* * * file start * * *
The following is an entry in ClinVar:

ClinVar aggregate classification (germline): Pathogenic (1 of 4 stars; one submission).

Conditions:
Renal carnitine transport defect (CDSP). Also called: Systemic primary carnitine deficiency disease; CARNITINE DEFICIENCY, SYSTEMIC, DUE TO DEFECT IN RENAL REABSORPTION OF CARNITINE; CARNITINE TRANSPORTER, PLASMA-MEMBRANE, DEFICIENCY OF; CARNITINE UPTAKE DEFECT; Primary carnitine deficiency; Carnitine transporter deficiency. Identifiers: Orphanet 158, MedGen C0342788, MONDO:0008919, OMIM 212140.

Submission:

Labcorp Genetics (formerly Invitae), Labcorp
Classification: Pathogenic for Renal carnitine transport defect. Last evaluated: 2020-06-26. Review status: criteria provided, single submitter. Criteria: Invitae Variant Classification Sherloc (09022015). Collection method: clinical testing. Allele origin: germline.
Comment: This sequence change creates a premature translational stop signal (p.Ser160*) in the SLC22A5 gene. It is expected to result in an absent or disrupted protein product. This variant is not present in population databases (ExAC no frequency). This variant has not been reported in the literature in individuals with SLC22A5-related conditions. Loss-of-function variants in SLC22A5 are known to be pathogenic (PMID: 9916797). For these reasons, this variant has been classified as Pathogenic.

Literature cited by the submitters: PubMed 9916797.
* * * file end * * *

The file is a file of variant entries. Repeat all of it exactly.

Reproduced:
The following is an entry in ClinVar:

ClinVar aggregate classification (germline): Pathogenic (1 of 4 stars; one submission).

Conditions:
Renal carnitine transport defect (CDSP). Also called: Systemic primary carnitine deficiency disease; CARNITINE DEFICIENCY, SYSTEMIC, DUE TO DEFECT IN RENAL REABSORPTION OF CARNITINE; CARNITINE TRANSPORTER, PLASMA-MEMBRANE, DEFICIENCY OF; CARNITINE UPTAKE DEFECT; Primary carnitine deficiency; Carnitine transporter deficiency. Identifiers: Orphanet 158, MedGen C0342788, MONDO:0008919, OMIM 212140.

Submission:

Labcorp Genetics (formerly Invitae), Labcorp
Classification: Pathogenic for Renal carnitine transport defect. Last evaluated: 2020-06-26. Review status: criteria provided, single submitter. Criteria: Invitae Variant Classification Sherloc (09022015). Collection method: clinical testing. Allele origin: germline.
Comment: This sequence change creates a premature translational stop signal (p.Ser160*) in the SLC22A5 gene. It is expected to result in an absent or disrupted protein product. This variant is not present in population databases (ExAC no frequency). This variant has not been reported in the literature in individuals with SLC22A5-related conditions. Loss-of-function variants in SLC22A5 are known to be pathogenic (PMID: 9916797). For these reasons, this variant has been classified as Pathogenic.

Literature cited by the submitters: PubMed 9916797.